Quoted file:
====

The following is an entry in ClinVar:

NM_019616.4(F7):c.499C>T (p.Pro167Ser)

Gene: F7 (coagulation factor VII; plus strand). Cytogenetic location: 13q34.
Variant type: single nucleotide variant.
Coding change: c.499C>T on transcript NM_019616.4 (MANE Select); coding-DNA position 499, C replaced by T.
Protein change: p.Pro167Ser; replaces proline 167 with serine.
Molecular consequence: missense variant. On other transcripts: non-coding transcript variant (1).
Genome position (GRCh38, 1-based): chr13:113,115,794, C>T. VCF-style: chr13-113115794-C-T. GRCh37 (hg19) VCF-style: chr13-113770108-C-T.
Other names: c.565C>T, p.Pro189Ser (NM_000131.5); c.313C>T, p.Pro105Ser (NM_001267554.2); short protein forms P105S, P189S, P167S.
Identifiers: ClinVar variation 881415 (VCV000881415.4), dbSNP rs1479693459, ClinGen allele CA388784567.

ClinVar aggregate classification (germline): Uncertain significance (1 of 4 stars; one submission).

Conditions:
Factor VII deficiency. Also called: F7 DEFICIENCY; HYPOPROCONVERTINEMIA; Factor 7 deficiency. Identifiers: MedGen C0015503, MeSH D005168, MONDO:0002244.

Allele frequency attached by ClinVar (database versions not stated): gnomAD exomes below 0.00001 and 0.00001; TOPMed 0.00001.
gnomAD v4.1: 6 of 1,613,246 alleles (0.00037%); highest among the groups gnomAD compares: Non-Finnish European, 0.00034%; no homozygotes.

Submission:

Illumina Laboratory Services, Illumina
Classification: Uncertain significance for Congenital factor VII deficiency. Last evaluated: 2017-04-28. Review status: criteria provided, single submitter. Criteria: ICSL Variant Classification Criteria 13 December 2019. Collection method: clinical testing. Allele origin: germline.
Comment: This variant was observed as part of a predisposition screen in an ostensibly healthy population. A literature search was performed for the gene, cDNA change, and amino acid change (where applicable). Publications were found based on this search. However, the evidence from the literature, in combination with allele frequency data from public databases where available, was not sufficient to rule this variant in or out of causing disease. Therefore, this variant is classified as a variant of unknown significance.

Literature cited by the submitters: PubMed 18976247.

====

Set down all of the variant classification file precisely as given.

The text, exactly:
The following is an entry in ClinVar:

NM_019616.4(F7):c.499C>T (p.Pro167Ser)

Gene: F7 (coagulation factor VII; plus strand). Cytogenetic location: 13q34.
Variant type: single nucleotide variant.
Coding change: c.499C>T on transcript NM_019616.4 (MANE Select); coding-DNA position 499, C replaced by T.
Protein change: p.Pro167Ser; replaces proline 167 with serine.
Molecular consequence: missense variant. On other transcripts: non-coding transcript variant (1).
Genome position (GRCh38, 1-based): chr13:113,115,794, C>T. VCF-style: chr13-113115794-C-T. GRCh37 (hg19) VCF-style: chr13-113770108-C-T.
Other names: c.565C>T, p.Pro189Ser (NM_000131.5); c.313C>T, p.Pro105Ser (NM_001267554.2); short protein forms P105S, P189S, P167S.
Identifiers: ClinVar variation 881415 (VCV000881415.4), dbSNP rs1479693459, ClinGen allele CA388784567.

ClinVar aggregate classification (germline): Uncertain significance (1 of 4 stars; one submission).

Conditions:
Factor VII deficiency. Also called: F7 DEFICIENCY; HYPOPROCONVERTINEMIA; Factor 7 deficiency. Identifiers: MedGen C0015503, MeSH D005168, MONDO:0002244.

Allele frequency attached by ClinVar (database versions not stated): gnomAD exomes below 0.00001 and 0.00001; TOPMed 0.00001.
gnomAD v4.1: 6 of 1,613,246 alleles (0.00037%); highest among the groups gnomAD compares: Non-Finnish European, 0.00034%; no homozygotes.

Submission:

Illumina Laboratory Services, Illumina
Classification: Uncertain significance for Congenital factor VII deficiency. Last evaluated: 2017-04-28. Review status: criteria provided, single submitter. Criteria: ICSL Variant Classification Criteria 13 December 2019. Collection method: clinical testing. Allele origin: germline.
Comment: This variant was observed as part of a predisposition screen in an ostensibly healthy population. A literature search was performed for the gene, cDNA change, and amino acid change (where applicable). Publications were found based on this search. However, the evidence from the literature, in combination with allele frequency data from public databases where available, was not sufficient to rule this variant in or out of causing disease. Therefore, this variant is classified as a variant of unknown significance.

Literature cited by the submitters: PubMed 18976247.